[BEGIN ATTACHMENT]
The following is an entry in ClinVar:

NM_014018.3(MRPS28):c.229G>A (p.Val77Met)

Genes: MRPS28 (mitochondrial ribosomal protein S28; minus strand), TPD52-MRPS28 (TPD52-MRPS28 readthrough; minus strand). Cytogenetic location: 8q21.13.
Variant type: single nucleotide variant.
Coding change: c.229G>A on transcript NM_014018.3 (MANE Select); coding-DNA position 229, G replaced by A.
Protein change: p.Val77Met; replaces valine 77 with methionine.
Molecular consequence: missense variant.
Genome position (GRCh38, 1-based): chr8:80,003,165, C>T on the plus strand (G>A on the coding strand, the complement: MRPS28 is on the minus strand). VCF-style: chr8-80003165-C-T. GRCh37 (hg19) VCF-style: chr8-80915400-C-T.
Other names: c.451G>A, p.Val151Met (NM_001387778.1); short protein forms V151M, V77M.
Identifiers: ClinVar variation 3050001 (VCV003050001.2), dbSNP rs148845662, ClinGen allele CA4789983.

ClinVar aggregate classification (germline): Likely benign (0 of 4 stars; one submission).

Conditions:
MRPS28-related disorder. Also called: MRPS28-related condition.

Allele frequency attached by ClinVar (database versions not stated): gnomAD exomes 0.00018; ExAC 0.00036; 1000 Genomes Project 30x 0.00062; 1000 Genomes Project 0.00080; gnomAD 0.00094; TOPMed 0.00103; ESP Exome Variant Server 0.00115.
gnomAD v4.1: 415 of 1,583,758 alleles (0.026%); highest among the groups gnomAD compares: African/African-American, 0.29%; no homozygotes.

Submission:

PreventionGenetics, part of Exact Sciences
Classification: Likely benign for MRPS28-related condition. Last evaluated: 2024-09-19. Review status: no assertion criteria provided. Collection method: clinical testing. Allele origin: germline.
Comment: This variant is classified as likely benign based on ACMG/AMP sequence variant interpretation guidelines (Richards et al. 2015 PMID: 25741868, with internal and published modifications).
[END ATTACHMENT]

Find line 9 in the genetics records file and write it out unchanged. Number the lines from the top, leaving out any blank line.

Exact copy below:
Other names: c.451G>A, p.Val151Met (NM_001387778.1); short protein forms V151M, V77M.